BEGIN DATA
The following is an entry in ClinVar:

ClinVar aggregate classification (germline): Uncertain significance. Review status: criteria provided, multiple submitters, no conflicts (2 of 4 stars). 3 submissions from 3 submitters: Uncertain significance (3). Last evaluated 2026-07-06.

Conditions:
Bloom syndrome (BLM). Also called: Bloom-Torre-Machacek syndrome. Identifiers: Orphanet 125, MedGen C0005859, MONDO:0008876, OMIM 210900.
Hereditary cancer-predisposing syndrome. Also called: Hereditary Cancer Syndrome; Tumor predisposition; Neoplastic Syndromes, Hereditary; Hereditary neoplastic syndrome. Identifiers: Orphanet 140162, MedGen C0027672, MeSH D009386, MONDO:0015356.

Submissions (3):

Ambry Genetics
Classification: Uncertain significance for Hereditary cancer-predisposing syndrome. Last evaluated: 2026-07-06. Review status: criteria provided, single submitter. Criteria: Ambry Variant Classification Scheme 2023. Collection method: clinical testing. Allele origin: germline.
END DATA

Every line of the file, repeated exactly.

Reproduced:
The following is an entry in ClinVar:

ClinVar aggregate classification (germline): Uncertain significance. Review status: criteria provided, multiple submitters, no conflicts (2 of 4 stars). 3 submissions from 3 submitters: Uncertain significance (3). Last evaluated 2026-07-06.

Conditions:
Bloom syndrome (BLM). Also called: Bloom-Torre-Machacek syndrome. Identifiers: Orphanet 125, MedGen C0005859, MONDO:0008876, OMIM 210900.
Hereditary cancer-predisposing syndrome. Also called: Hereditary Cancer Syndrome; Tumor predisposition; Neoplastic Syndromes, Hereditary; Hereditary neoplastic syndrome. Identifiers: Orphanet 140162, MedGen C0027672, MeSH D009386, MONDO:0015356.

Submissions (3):

Ambry Genetics
Classification: Uncertain significance for Hereditary cancer-predisposing syndrome. Last evaluated: 2026-07-06. Review status: criteria provided, single submitter. Criteria: Ambry Variant Classification Scheme 2023. Collection method: clinical testing. Allele origin: germline.